Multiple sclerosis (MS) is a chronic neurodegenerative disease characterized by demyelination, axonal degeneration and subsequent loss of motor function. MS is considered autoimmune in nature, mediated by myelin-reactive CD4+ T cells. Recent studies suggest mitochondrial dysfunction and oxidative stress contribute to chronic MS [1][3]. Currently approved therapies, including the β-Interferons, Copaxone, and monoclonal antibody therapies, target the immune response and are only partially effective [4][7]. Until therapeutic strategies addressing the ongoing demyelination and axonal damage are developed, treatment of MS will remain incomplete.

Experimental Autoimmune Encephalomyelitis (EAE) is a well-studied, CD4+ T-cell-mediated inflammatory demyelinating disease of the central nervous system (CNS) and serves as the primary animal model for MS [8]. Much of what is understood of the pathogenesis of MS, as well as many therapeutic advances are derived from studies using the EAE model. It is generally accepted that autoreactive, myelin-specific T cells are responsible for disease initiation. However, as has been noted in MS, recent studies suggest that oxidative/nitrosative stress play a key role in the pathogenesis of EAE. Studies by Qi et al. demonstrated nitrosylation of CNS proteins very early in the disease process, prior to any evidence of immune infiltration, and prevention of nitrosoxidative stress ameliorated clinical EAE [9], [10]. Studies by Dutta et al support a central role for oxidative/nitrosative stress in the axonal loss leading to permanent disability [2], [3].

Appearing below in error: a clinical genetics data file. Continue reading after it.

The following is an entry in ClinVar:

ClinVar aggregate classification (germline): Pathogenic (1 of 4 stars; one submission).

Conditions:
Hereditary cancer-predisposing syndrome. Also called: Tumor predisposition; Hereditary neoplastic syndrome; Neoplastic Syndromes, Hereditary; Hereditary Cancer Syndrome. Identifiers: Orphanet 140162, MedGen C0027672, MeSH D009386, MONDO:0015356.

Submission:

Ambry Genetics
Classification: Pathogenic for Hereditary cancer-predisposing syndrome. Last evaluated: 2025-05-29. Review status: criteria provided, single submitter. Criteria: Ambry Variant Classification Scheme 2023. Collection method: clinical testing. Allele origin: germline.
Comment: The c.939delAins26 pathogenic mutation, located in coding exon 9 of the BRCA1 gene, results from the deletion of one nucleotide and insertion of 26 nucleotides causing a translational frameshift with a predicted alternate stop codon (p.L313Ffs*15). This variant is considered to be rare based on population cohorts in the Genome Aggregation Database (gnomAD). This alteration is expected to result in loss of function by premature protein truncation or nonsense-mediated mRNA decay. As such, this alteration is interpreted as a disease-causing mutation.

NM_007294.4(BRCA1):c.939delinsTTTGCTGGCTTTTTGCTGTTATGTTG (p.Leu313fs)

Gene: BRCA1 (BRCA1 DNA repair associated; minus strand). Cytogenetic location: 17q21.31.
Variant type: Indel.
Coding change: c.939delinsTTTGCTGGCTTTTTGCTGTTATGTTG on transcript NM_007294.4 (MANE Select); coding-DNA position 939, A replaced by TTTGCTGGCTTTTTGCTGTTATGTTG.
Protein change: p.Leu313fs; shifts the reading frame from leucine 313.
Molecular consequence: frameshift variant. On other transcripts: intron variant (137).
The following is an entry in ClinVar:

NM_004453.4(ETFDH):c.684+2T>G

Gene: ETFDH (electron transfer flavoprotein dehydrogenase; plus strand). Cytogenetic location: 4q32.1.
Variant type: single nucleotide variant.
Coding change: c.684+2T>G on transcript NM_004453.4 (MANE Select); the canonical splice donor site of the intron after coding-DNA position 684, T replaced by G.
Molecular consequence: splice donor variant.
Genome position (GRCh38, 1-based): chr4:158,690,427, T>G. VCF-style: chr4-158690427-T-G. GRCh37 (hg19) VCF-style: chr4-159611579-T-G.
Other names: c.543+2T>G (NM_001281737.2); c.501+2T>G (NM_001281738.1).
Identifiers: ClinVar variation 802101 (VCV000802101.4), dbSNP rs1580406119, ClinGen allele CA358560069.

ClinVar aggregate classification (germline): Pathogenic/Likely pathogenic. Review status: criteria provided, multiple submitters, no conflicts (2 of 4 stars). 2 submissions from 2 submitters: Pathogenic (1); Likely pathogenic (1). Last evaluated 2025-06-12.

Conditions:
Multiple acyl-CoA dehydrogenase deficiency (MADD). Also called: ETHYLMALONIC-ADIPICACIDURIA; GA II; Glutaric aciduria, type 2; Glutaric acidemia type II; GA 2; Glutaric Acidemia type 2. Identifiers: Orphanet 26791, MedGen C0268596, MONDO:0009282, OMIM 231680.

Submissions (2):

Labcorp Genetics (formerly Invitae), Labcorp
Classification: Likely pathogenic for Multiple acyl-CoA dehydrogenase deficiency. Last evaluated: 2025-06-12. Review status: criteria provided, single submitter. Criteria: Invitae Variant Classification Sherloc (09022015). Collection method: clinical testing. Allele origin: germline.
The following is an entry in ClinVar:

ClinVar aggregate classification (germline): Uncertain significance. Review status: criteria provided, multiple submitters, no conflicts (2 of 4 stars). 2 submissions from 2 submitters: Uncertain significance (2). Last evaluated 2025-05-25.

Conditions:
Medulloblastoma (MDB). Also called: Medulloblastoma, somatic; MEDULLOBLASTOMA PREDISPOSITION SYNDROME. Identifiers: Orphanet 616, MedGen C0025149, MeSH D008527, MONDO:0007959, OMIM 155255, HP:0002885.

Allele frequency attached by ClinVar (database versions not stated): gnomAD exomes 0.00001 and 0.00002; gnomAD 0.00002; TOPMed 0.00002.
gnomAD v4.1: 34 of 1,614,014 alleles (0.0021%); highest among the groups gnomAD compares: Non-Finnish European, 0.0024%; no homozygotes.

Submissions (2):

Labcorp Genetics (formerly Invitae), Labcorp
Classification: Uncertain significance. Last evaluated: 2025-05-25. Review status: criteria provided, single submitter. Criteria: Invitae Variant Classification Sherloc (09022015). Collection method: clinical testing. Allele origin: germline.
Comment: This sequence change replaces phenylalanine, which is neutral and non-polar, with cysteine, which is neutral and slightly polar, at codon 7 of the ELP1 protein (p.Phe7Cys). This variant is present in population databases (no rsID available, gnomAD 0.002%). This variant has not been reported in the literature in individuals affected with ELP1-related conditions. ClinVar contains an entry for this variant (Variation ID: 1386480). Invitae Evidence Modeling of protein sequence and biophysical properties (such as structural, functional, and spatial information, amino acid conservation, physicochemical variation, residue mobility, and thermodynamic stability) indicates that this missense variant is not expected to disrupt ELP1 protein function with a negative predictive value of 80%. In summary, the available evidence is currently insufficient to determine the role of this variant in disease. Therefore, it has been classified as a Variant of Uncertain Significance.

Photobiomodulation (PBM) employing light in the far-red (FR) to near-infrared (NIR) range (630–1000 nm) with low-energy lasers or light-emitting diode (LED) arrays has shown a therapeutic effect in various clinical conditions. Far-red/near-infrared light has been used clinically for 30 years for the treatment of soft tissue injuries and to promote wound healing [11][13]. More recent studies have demonstrated the therapeutic potential of photobiomodulation with FR/NIR light in the treatment of chemotherapy or radiation-induced mucositis in bone marrow transplant patients [14], ischemic injury in the heart [15][17], and neurodegenerative diseases [18][23]. The therapeutic mechanism of photobiomodulation is believed to function through activation of cellular photoacceptors and subsequent activation of transcription factors leading to improved energy metabolism and mitochondrial function [24][26]. As MS pathogenesis is due to an interaction of chronic inflammatory processes and mitochondrial dysfunction, we hypothesized that FR/NIR light therapy would ameliorate disease pathogenesis in MOG35–55 peptide-induced EAE in C57BL/6 (B6) mice.